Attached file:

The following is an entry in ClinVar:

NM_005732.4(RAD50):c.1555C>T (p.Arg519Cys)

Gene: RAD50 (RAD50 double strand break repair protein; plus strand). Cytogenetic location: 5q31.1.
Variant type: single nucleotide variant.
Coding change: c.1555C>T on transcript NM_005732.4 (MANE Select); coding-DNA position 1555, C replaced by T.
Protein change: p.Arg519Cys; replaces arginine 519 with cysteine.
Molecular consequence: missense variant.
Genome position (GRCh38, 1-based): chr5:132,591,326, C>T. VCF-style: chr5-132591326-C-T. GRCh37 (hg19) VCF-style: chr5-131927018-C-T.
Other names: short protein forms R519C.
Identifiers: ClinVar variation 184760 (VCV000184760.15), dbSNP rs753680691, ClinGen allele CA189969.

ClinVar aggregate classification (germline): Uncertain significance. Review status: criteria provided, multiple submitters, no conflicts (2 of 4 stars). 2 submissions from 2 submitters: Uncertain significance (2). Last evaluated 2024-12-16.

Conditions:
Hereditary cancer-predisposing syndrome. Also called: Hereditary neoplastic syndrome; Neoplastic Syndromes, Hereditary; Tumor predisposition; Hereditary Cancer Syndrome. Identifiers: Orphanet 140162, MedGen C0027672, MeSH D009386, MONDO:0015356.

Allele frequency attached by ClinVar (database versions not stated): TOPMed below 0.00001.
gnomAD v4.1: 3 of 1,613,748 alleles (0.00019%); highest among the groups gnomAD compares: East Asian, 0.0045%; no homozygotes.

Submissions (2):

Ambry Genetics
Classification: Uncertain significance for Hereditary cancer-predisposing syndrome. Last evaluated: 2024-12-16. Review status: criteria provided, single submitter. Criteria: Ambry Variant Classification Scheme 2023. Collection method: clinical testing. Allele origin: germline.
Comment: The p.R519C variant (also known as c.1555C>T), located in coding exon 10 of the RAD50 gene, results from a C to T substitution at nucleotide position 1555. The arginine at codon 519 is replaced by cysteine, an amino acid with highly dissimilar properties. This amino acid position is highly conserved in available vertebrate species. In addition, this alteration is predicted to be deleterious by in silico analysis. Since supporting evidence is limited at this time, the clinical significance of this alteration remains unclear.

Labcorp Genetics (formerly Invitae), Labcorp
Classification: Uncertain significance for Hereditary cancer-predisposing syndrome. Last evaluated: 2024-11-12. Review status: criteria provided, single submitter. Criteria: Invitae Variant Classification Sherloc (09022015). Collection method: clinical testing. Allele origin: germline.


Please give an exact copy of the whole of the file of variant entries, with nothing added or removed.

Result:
The following is an entry in ClinVar:

NM_005732.4(RAD50):c.1555C>T (p.Arg519Cys)

Gene: RAD50 (RAD50 double strand break repair protein; plus strand). Cytogenetic location: 5q31.1.
Variant type: single nucleotide variant.
Coding change: c.1555C>T on transcript NM_005732.4 (MANE Select); coding-DNA position 1555, C replaced by T.
Protein change: p.Arg519Cys; replaces arginine 519 with cysteine.
Molecular consequence: missense variant.
Genome position (GRCh38, 1-based): chr5:132,591,326, C>T. VCF-style: chr5-132591326-C-T. GRCh37 (hg19) VCF-style: chr5-131927018-C-T.
Other names: short protein forms R519C.
Identifiers: ClinVar variation 184760 (VCV000184760.15), dbSNP rs753680691, ClinGen allele CA189969.

ClinVar aggregate classification (germline): Uncertain significance. Review status: criteria provided, multiple submitters, no conflicts (2 of 4 stars). 2 submissions from 2 submitters: Uncertain significance (2). Last evaluated 2024-12-16.

Conditions:
Hereditary cancer-predisposing syndrome. Also called: Hereditary neoplastic syndrome; Neoplastic Syndromes, Hereditary; Tumor predisposition; Hereditary Cancer Syndrome. Identifiers: Orphanet 140162, MedGen C0027672, MeSH D009386, MONDO:0015356.

Allele frequency attached by ClinVar (database versions not stated): TOPMed below 0.00001.
gnomAD v4.1: 3 of 1,613,748 alleles (0.00019%); highest among the groups gnomAD compares: East Asian, 0.0045%; no homozygotes.

Submissions (2):

Ambry Genetics
Classification: Uncertain significance for Hereditary cancer-predisposing syndrome. Last evaluated: 2024-12-16. Review status: criteria provided, single submitter. Criteria: Ambry Variant Classification Scheme 2023. Collection method: clinical testing. Allele origin: germline.
Comment: The p.R519C variant (also known as c.1555C>T), located in coding exon 10 of the RAD50 gene, results from a C to T substitution at nucleotide position 1555. The arginine at codon 519 is replaced by cysteine, an amino acid with highly dissimilar properties. This amino acid position is highly conserved in available vertebrate species. In addition, this alteration is predicted to be deleterious by in silico analysis. Since supporting evidence is limited at this time, the clinical significance of this alteration remains unclear.

Labcorp Genetics (formerly Invitae), Labcorp
Classification: Uncertain significance for Hereditary cancer-predisposing syndrome. Last evaluated: 2024-11-12. Review status: criteria provided, single submitter. Criteria: Invitae Variant Classification Sherloc (09022015). Collection method: clinical testing. Allele origin: germline.